The effects of oral rinse with 0.2% and 2% chlorhexidine on oropharyngeal colonization and ventilator associated pneumonia in adults’ intensive care units

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Ventilator Associated Pneumonia (VAP) is the most common nosocomial infection in Intensive Care Units (ICUs) which increases the length of ICU stay, duration of mechanical ventilation, and mortality. The present study used an oral care protocol and compared the effects of two different concentrations of chlorhexidine on reduction of oropharyngeal colonization and VAP.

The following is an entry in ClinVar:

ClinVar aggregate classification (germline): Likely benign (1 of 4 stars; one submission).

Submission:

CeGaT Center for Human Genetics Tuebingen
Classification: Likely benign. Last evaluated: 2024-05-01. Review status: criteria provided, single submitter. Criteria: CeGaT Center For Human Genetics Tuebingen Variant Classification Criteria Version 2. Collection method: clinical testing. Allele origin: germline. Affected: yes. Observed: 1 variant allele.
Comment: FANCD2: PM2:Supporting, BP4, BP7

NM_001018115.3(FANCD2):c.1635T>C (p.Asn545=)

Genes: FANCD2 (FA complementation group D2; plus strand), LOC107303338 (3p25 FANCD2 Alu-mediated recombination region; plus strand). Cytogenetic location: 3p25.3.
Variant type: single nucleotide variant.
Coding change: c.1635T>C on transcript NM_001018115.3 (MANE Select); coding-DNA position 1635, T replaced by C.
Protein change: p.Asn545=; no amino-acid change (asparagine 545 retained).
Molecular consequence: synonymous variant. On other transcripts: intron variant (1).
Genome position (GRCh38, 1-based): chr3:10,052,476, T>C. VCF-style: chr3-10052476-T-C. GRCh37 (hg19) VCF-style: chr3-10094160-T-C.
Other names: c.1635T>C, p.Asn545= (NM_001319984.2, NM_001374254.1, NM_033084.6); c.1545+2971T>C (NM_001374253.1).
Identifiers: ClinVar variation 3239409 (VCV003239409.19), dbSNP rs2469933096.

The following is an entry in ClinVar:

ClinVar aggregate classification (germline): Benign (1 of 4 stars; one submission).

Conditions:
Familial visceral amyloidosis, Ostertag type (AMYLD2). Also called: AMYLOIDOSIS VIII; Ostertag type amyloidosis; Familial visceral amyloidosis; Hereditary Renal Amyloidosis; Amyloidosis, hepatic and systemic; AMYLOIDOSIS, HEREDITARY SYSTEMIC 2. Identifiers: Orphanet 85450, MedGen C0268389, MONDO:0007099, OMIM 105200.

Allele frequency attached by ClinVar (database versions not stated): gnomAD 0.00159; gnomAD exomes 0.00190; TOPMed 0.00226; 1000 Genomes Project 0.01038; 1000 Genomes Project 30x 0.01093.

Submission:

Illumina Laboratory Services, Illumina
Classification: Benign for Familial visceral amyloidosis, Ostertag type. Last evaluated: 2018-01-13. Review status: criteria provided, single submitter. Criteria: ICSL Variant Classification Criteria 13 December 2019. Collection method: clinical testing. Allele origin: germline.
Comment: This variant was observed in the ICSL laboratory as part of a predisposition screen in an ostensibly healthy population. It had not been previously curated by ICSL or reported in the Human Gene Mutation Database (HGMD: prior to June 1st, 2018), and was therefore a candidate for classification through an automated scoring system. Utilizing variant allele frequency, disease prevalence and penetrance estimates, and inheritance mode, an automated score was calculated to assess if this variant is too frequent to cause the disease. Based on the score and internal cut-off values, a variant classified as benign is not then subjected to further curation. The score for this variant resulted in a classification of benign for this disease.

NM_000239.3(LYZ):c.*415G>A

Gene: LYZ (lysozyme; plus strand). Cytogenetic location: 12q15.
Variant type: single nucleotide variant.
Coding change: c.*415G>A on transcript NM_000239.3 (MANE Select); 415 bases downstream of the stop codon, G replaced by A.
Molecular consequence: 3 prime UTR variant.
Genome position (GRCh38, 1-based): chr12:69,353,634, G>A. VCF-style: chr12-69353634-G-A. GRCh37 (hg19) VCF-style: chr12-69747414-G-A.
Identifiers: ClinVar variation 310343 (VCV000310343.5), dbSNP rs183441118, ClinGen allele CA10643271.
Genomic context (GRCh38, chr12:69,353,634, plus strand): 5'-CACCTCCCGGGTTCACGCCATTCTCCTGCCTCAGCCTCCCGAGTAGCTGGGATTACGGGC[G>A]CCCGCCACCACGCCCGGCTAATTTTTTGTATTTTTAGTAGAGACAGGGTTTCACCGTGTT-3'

Materials and methods

This study was performed on 114 patients from trauma, surgery, neurosurgery, and general ICUs randomly allocated to two groups under oral care with 0.2% and 2% chlorhexidine solution. A multidisciplinary team approved the oral care protocol. Data was collected using a demographic information form, APACHE IV form, Beck oral assessment scale, mucosal-plaque assessment scale, and oropharyngeal swab culture.


The results showed a significant reduction in VAP (p = 0.007) and oropharyngeal colonization (p = 0.007) in the group under oral care with 2% chlorhexidine solution compared with the other group. However, no significant difference was found between the two groups in terms of oropharyngeal adverse effects (p = 0.361).


Oral decontamination with 2% compared to 0.2% chlorhexidine is a more effective method in the prevention of VAP and reduction of oropharyngeal colonization (especially gram-positive).

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